The Washington Nationals and Clubhouse Chemistry

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Clubhouse chemistry. What is it? How do we
define it? And how much does it matter? Those are all questions that baseball
fans ask, particularly stats inclined baseball fans. Clubhouse chemistry is an
open ended term that can mean almost anything and is used more often to
disparage a player or to give a below average player some sort
of redeeming quality. Players labeled good or bad chemistry guys are often
bad players with good qualities or good players with bad qualities. Common
sense though tells us that if we can cut to the heart of the matter that
clubhouse chemistry does matter.  

Baseball is a job
and psychologists have done many studies that have shown that a happy
worker is a productive worker, but in baseball a talented unhappy player is
still likely to be better than an untalented happy player. That last argument
misses the point. When constructing a baseball teams GMs don’t have to pick
from extremes. One of the best executives of all time, Pat Gillick, said when
he looked at a player he considered 60% talent and 40% make-up. More weight is
given to talent, but significant weight is also given to make-up, and that is
because a lot of baseball players are talented.  

Nationals
fans can look at the case of Elijah Dukes who was gifted with all five
tools and natural ability anyone would be envious of, but Dukes wasn’t willing
to put in the work. He never reached his potential, and baseball is full of
these types of players. It is also said that in his time with the Nationals the
clubhouse was an uncomfortable place. When Dukes was cut before the 2010 season
many Nats players called it a relief and said the clubhouse was less tense. How
much did the negative pre

sence of Elijah Dukes have to do with the 102 loss
2009 Nats? Not as much as a pitching staff that was the worst in
baseball.  

Clubhouse
chemistry matters. Players slightly less talented than Elijah Dukes exist
everywhere; but those willing to put in the work will end up being far more
productive players than Dukes ever was. Pat Gillick is right that talent and
natural ability is more than half the equation, but in order for someone to be
a good if not great player they have to put in the effort to expand that talent
and live up to their potential. Baseball is a team sport, but it is also an
individualistic sport. Unless a batter can get a solo homer every time they
come to the plate they either need someone on base in front of them to drive in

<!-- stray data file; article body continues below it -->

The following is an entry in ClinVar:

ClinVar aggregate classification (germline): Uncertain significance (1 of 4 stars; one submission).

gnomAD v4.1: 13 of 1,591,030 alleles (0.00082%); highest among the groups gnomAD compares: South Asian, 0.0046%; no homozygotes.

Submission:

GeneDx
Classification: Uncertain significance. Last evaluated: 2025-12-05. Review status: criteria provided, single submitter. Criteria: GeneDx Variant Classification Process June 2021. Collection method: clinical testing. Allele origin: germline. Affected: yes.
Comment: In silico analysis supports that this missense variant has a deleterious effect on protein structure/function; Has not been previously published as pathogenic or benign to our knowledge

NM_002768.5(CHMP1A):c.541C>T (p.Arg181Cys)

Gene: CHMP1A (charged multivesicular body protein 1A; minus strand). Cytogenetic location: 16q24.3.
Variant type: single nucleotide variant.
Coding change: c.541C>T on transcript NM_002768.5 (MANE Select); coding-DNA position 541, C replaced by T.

or someone to drive them in once they reach base. If the individuals all
perform well then the team will perform well.

There
are a lot of little things involved in the sport of baseball, and the Nationals
have had their share of players that didn’t do those little things all that
well. Take for the example Nyjer Morgan. He would miss cut-off men, get thrown
out on the bases, throw tantrums when he missed fly balls, and a whole lot of
other smaller aspects of the game alluded him. Morgan was also never willing to
accept responsibility. When he did something wrong it was always someone else’s
fault. I am sure many of you have worked with someone like this and they never
make the work environment more comfortable. How much does a
comfortable work environment matter for a team of ultra talented baseball
players?

This
wouldn’t be too hard to quantify or to study. Take one player and dope him up
with dopamine and serotonin and see how they do in batting practice. Then take
the same person and inhibit those chemicals from reaching their brain and see
how they perform. The players union might have a slight problem with us playing
around with a baseball players brain chemistry though, but it stands to reason
that a happy player will do better. Confidence is a big factor in our own day-to-day performance.
Why would a baseball player be that much different? The answer is while they
are genetic physical freaks their brain chemistry isn’t that much
different.       

For
the past few days article after article and column after column has been pumped
out about how the Nats have such great clubhouse chemistry, and while it is
likely significantly better than the Dodgers is it really all that different
from the Reds, Braves, or Giants? No, probably not. The other issue with
clubhouse chemistry is it ends up causing a chicken and egg type of argument.
Are winning teams more apt to like each other and get along than losing teams,
or is it that teams that get along have a better chance to win. A divided
clubhouse full of finger pointing isn’t going to be a comfortable
work environment, but if a small losing streak causes a clubhouse to
degrade that far then the GM didn’t do their job in weeding out the worst character
guys.  

Players like Elijah Dukes and Nyjer Morgan rarely stay in
baseball very long. They have the talent to get to the big leagues but lack
either the work ethic or the responsibility to stay. Most players left playing
on contending teams are intelligent enough to know that they have to at the
very least create a professional working environment in the clubhouse. The Nats
aren’t any better than this than any other contending team, except the Dodgers.
All clubhouse chemistry really is right now is a good narrative before any
games, meaningful or otherwise, have happened. The Nats quest for redemption
from Game 5 is a good story line, but at this point that’s all it is, and even
if the Nats didn’t lose in such heartbreaking fashion winning a World Series would
still be the goal.